And allowing me to do all of those things had some practical value when I applied to college, which was definitely not something that they anticipated. (No one in my family was a college grad and it wasn’t a given that my brothers and I were going to go, though we all did.) But as a function of all the dabbling in things and racing from lessons to practice and so on, I was “well-rounded.” I knew a bit about a lot of things and excelled at one or two. At the time, at least, this was incredibly advantageous. I only applied to one school, but it valued specialists and generalists fairly equally, and I got in. But despite stellar grades and test scores, I’m not sure I’d get in now, because I think we live in a culture that heavily favors specialization.

English: Alan Lightman, an American physicist,...

English: Alan Lightman, an American physicist, novelist and essayist, proffessor at the Massachusetts Institute of Technology. (Photo credit: Wikipedia)

Which is a shame, because learning to pick up new skills in a variety of different areas and being encouraged to dig into things I’m curious about is a key part of what has helped me in my career, both as a writer/editor, and as an entrepreneur. It made it easier to transition into different job roles, to figure out the intricacies of new industries and modes of work, and taught me be to be unafraid of trying something for fear of not being good at it. (And I’ve been very bad at a lot of things I’ve tried.) This is not to say there’s no value in specialization, of course, but I think there aren’t a lot of models for working and living in a way that encourages pursuit of multiple disparate interests and disciplines.

The Renaissance Man is rare, and where he exists, he’s often derided as a dilettante—a soft pejorative that connotes a lack of seriousness but originally meant a person who practices a discipline as a non-professional. Or an amateur, which can be an innocuous word in some senses but also has the same negative connotation. And I tend to project that onto non-professionals myself, even though I’m aware of the bias. I only feel comfortable self-identifying as a writer and an entrepreneur because I’ve been professionally compensated to do both. Which is silly and speaks to my own insecurities, but nonetheless…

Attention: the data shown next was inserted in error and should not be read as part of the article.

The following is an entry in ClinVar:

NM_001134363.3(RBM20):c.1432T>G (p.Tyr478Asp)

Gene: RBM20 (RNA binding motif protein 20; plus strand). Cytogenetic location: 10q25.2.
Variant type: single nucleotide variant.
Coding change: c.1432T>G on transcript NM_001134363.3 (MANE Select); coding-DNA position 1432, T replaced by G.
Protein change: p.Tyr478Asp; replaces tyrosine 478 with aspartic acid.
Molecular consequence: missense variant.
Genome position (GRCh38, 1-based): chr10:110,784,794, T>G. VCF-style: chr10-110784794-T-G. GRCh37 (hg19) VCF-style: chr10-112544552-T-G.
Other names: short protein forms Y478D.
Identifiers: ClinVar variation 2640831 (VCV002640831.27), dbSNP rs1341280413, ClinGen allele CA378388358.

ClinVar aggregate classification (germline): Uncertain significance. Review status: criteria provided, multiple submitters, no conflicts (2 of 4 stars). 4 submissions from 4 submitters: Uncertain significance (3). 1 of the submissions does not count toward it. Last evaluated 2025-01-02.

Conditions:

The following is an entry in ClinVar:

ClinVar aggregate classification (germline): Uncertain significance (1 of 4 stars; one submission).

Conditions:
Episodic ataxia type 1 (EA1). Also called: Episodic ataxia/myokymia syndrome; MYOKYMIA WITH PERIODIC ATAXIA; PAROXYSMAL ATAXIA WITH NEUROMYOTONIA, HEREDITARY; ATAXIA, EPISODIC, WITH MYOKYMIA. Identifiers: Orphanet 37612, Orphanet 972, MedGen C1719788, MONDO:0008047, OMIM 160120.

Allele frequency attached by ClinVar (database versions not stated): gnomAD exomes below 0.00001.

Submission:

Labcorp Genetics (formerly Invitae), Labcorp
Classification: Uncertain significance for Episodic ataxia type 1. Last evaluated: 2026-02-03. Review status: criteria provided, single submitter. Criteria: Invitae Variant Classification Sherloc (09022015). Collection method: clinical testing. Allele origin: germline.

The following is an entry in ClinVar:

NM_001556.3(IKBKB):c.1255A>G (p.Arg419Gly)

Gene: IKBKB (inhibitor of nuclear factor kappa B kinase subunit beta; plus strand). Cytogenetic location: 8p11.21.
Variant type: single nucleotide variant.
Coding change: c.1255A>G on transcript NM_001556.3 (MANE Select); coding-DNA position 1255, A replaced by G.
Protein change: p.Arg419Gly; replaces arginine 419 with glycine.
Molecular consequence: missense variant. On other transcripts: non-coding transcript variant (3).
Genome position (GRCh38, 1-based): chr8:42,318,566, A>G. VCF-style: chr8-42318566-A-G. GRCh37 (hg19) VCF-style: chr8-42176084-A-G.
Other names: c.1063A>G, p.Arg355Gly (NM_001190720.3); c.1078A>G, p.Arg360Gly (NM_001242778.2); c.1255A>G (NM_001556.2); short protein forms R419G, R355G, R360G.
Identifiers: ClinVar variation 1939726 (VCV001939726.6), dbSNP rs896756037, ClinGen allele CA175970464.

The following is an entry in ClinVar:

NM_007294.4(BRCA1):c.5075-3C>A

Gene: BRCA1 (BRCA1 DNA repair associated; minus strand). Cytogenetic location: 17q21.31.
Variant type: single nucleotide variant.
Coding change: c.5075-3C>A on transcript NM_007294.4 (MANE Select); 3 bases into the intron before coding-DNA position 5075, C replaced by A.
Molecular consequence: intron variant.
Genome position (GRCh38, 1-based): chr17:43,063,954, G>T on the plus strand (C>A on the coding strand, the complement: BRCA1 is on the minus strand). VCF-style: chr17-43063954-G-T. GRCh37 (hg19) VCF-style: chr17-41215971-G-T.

In Jack Hitt’s book, Bunch of Amateurs: A Search for the American Character, he argues that amateur-ism is an essential part of the American experience and that we can point to plenty of innovations in the arts and sciences that were the products of tinkering by non-professionals who were simply passionate about their subjects. But most of us don’t take the physicist-moonlighting-as-a-novelist seriously until the book sells and it’s on the Times Best Seller List, pace Alan Lightman.

And why is that? I don’t think there’s one answer, but here are my theories:

Our educational systems are fundamentally engineered toward specialization, especially at research universities, no matter how many departmental programs describe their curriculum as “multi-disciplinary”.

We are type A individuals who don’t see the point in spending time and effort on something at which we may not excel.

United States

United States (Photo credit: Moyan_Brenn)

We think narrowly about skill acquisition as something that is valuable only in a direct professional context, despite the fact that continued learning has a variety of benefits (potentially increasing neuroplasticity, feeding creativity through cross-pollination, etc.) that are additive indirectly, both professionally and personally.

It’s very difficult to structure a commercial institution—especially a large one—in such a way that pre-defined roles are flexible enough to accomodate and exploit (in the best sense) different skill sets and encourages employees to develop disparate skill sets.

I don’t have any brilliant solutions about how to change that, but it’s something I think about as a manager and sometime mentor to other people. (If you have brilliant solutions, please send them to me!)